x,ptrn ::= @P                // name or quoted process

The first three terms denote I/O, describing the actions of message passing:

  • 0 is the form of the inert or stopped process that is the ground of the model.
  • The input term, for( ptrn1 <- x1; ; ptrnN <- xN )P, is the form of an input-guarded process, P, listening for a set of patterns, ptrnN, on a set of channels, xN. On receiving such a pattern, continuation P is invoked [4]. Scala programmers will notice the ‘for-comprehension’ as syntactic sugar for treating channel access monadically [5]. The result is that all input-channels are subject to pattern matching, which constructs an input-guard of sorts.
  • The output term, x!( @Q ), sends the name, @Q, on channel, x. Although the name being sent on x may be a values, a channel, or a quoted process (which may itself contain many channels and values), our notation uses, @Q to reiterate the expressiveness of names.

The next term is structural, describing concurrency:

  • P|Q is the form of a process that is the parallel composition of two processes P and Q where both processes are executing and communicating asynchronously.

Two additional terms are introduced to provide reflection:

  • @P , the “Reflect” term introduces the notion of a “quoted process”, which is the code of a process that is serialized and sent over a channel.
  • x , the “Reify” term, allows a quoted process to be deserialized from a channel.

This syntax gives the basic term language that will comprise the Rholang type system primitives. The rho-calculus assumes internal structure on names, which is preserved as they’re passed between processes. One result of being able to investigate the internal structure of a name is that processes may be serialized to a channel and then deserialized upon being received, which means that processes may not only communicate signals to one another, they may communicate full-form processes to one another. Hence, the higher-order extension.

Rho-calculus also gives a single, reduction (substitution) rule to realize computation, known as the “COMM” rule. Reductions are atomic; they either happen, or they don’t. It is the only rule which directly reduces a rho-calculus term:

for( ptrn <- x ).P | x!(@Q) -> P{ @Q/ptrn } //Reduction Rule

The COMM rule requires that two processes are placed in concurrent execution. It also requires that the two are in a co-channel relationship. That is, one process is reading from channel, x, while the other process is writing to the channel, x. The two processes are said to “synchronize” at x. The output process sends the quoted process, @Q, on x. In parallel, the input process waits for an arbitrary pattern, ptrn to arrive on x. Upon matching the pattern, it executes continuation P. After reduction, the simplified term denotes P, which will execute in an environment where @Q is bound to ptrn. That is, @Q is substituted for every occurrence of the ptrn, in the body of P.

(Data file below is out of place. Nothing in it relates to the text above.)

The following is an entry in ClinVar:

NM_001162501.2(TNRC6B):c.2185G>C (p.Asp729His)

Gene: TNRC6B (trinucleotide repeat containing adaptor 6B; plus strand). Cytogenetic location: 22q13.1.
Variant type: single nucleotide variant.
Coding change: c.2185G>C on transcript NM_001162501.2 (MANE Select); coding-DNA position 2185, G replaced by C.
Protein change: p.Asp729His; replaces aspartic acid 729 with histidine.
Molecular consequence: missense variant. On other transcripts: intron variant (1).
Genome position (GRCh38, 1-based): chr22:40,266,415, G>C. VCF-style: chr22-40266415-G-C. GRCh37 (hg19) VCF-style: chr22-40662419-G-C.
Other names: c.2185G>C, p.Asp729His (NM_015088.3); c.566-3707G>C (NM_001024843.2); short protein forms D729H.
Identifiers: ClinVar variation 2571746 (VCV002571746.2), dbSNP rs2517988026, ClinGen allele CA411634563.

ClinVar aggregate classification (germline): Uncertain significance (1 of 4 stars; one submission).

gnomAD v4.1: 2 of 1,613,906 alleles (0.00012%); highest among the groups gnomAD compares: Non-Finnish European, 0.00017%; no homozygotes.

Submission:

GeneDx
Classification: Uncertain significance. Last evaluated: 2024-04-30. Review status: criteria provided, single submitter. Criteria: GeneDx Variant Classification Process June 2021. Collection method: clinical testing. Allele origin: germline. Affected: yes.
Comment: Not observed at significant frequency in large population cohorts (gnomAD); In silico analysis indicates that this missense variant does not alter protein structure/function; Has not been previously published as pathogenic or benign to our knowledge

The COMM rule implies the successful communication of a message over a channel. The reader may remember that successful communication of a message over a channel constitutes a verifiable transaction. In fact, a reduction is a transaction precisely because it verifies that a resource has been accessed and altered. As a result, the number of reductions performed corresponds to the units of atomic computation performed, which are fundamentally tethered to the number of transactions committed to a block. This correspondence ensures that all platform computation is indiscriminately quantifiable.

Another implication of being able to investigate the internal structure of a name is that channels may encapsulate yet more channels. Though they are very light in an atomic sense, when channels possess internal structure, they may function as data stores, data structures, and provably unbounded queues of arbitrary depth. In fact, in almost all implementations, a contract’s persistent storage will consist of state value stored in a state channel which takes requests to set and get a newValue. We will demonstrate the wide-sweeping implications of internal structure on channels in the section on namespaces. For further details, see A Reflective Higher-Order Calculus and Namespace Logic - A Logic for a Reflective Higher-Order Calculus.

Behavioral Types

A behavioral type is a property of an object that binds it to a discrete range of action patterns. Behavioral types constrain not only the structure of input and output, but the permitted order of inputs and outputs among communicating and (possibly) concurrent processes under varying conditions.

Behavioral types are specific to the mobile process calculi particularly because of the non-determinism the mobile calculi introduce and accommodate. More specifically, a concurrent model may introduce multiple scenarios under which data may be accessed, yet possess no knowledge as to the sequence in which those scenarios occur. Data may be shareable at a certain stage of a protocol but not in a subsequent stage. In that sense, resource competition is problematic; if a system does not respect precise sharing constraints on objects, mutations may result. Therefore we require that network resources are used according to a strict discipline which describes and specifies sets of processes that demonstrate a similar, “safe” behavior.